But it is a compromise. If you don't admit that, you're doing your students a disservice. For me, especially with my big bass, sitting works better. Most of the things I learned from standing were readily applicable to my sitting technique. None of the advantages I have sitting are available when I stand.

    Not everyone wants to spend their lives struggling with something that wasn't a problem beforehand. Paul Ellison understood that when we had this same discussion. François came around, eventually, once he was satisfied I knew how to stand properly.
  10. Justin K-ski

    Justin K-ski

    May 13, 2005
    Coming up next on ridiculous propositions Violen offers Paul Warburton lessons on walking bass lines.
  11. mattgray


    Nov 16, 2007
    Cincinnati, OH
    Explore both ideas. Realize that regardless of if you're standing or sitting, playing the bass is ultimately an unnatural action and each way is imperfect. Try standing with a straight pin, bent pin, sitting with a high stool, low stool, etc. Eventually you'll come up with a formula that works for you.
  12. Les Fret

    Les Fret

    Sep 9, 2009
    Totally agree. You must do what is right for YOU not what is right for anybody else including your teacher. Everyone's physics is different. Tons of good players who play with a straight endpin, bent endpin, sitting or standing.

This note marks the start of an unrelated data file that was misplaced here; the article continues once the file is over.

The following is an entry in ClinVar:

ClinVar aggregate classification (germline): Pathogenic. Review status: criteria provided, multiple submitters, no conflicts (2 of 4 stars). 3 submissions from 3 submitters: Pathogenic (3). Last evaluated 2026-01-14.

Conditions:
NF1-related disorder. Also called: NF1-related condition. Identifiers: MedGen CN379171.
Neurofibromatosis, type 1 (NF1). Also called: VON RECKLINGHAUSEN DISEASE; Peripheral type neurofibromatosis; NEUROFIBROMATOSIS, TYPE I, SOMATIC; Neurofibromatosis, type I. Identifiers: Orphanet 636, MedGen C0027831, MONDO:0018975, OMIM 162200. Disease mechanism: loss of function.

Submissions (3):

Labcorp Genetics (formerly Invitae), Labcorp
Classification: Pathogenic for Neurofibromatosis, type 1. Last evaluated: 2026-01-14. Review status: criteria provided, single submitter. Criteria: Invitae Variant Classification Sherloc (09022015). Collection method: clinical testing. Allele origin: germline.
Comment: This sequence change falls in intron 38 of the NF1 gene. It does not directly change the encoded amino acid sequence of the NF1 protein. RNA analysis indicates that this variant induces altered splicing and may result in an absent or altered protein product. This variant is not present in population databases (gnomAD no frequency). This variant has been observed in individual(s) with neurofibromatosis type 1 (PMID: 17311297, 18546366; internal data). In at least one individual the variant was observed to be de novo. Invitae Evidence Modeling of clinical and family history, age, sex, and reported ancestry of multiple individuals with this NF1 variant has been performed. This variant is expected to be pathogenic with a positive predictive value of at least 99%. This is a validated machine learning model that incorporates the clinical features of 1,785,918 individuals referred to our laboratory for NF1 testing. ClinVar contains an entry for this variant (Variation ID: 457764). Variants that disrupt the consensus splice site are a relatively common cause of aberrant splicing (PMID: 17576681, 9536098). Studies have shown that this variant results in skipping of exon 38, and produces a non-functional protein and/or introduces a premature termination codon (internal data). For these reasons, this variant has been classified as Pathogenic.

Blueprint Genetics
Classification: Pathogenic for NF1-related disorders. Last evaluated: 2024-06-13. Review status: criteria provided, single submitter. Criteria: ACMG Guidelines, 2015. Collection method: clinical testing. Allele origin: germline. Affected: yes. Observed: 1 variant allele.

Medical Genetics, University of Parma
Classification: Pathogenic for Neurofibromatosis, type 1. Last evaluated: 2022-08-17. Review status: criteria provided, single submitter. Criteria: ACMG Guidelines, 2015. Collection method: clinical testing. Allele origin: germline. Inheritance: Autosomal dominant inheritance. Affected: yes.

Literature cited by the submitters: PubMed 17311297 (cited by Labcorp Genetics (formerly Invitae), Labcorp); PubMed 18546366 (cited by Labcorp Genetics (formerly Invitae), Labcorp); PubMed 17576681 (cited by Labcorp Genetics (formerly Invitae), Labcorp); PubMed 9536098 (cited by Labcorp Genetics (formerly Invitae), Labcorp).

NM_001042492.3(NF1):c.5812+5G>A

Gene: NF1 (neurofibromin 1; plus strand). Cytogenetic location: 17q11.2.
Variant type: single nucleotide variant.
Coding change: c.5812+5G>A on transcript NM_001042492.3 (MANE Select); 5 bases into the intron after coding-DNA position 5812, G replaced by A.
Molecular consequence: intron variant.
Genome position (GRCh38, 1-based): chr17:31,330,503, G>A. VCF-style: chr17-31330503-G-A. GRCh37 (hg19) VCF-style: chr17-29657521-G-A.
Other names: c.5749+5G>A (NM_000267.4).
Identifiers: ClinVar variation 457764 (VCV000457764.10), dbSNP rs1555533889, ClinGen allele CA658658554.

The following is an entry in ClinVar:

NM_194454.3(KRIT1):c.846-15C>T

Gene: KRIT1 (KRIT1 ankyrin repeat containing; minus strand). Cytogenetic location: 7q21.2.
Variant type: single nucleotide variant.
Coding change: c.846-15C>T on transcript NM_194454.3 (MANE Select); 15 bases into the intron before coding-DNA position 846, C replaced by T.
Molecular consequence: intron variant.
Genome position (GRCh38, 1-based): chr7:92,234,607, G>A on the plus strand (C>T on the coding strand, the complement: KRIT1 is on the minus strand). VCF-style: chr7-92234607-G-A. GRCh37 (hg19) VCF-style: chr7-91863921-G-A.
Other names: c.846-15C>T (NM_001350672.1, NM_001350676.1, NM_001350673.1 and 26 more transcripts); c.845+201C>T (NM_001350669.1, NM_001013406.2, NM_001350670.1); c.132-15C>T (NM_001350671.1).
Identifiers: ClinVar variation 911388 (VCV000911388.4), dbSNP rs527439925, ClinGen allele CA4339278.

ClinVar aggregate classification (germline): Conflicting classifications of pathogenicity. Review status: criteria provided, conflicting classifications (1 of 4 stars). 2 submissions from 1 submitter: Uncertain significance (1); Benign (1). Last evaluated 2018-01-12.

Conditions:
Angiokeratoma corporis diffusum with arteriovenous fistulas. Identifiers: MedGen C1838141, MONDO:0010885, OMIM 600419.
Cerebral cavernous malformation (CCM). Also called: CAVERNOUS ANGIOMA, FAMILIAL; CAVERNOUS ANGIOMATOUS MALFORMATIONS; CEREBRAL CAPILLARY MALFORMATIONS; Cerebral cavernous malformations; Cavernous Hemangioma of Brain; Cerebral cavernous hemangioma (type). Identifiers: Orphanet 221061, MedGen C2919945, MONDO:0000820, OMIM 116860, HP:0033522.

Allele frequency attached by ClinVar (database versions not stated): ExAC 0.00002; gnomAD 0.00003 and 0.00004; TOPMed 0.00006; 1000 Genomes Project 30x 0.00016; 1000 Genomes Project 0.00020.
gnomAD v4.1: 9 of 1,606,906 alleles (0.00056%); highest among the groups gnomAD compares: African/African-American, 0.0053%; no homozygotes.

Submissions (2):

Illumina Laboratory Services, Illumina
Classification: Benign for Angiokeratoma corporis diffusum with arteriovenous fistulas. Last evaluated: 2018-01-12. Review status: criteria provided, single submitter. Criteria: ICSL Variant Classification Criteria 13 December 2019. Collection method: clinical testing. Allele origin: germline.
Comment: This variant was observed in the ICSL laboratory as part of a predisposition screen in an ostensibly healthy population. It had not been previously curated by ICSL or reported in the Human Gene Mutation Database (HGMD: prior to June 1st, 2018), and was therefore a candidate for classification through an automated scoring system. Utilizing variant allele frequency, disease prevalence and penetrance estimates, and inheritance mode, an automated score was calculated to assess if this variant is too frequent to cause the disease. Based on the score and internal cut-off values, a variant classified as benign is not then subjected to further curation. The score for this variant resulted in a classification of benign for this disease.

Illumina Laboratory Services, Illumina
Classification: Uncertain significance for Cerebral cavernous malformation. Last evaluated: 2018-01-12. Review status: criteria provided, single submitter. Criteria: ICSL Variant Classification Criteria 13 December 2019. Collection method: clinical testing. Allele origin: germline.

13. robobass


    Aug 1, 2005
    Cologne, Germany
    Private Inventor - Bass Capos
    Agreed. Personally, when sitting I can play more in tune in both the upper positions and on the extension, since it's easier to keep the bass in place. I do always stand when playing jazz, which I think makes for a better show, but I know that my upper register solos suffer from this.

    As far as orchestra work goes, I like your Wagner opera analogy. Besides a long performance, what about endless hours of rehearsal of a Brahms symphony or something where the conductor spends 80% of the time on the upper strings and another 19% on the winds? I can't imagine who would want to stand for all this time doing nothing.
  14. chicagodoubler


    Aug 7, 2007
    Chicago, that toddling town
    Endorsing Artist: Lakland, Genz Benz
    We've been over this MANY times, here as well as the jazz side.

    There are excellent players who prefer both. There is no objective absolute "better" way to play, though many orchestral sections sit, across the section. So, if you want to be an orchestral player, you better learn to play sitting. And yes, you'll get tired and bored standing for eight hours a day.

    I personally prefer sitting for a few reasons- increased stability, comfort, and the angle puts the sound more in your ear, and the weight of the arm naturally into the string, giving you more power with the bow... which more than negates any muffling issues you may have from sitting touching the instrument.

    Regarding the bent endpin... I've tried to give it a chance. It doesn't work for everyone. There's a reason we have so many variations in technique and setup. We're all different.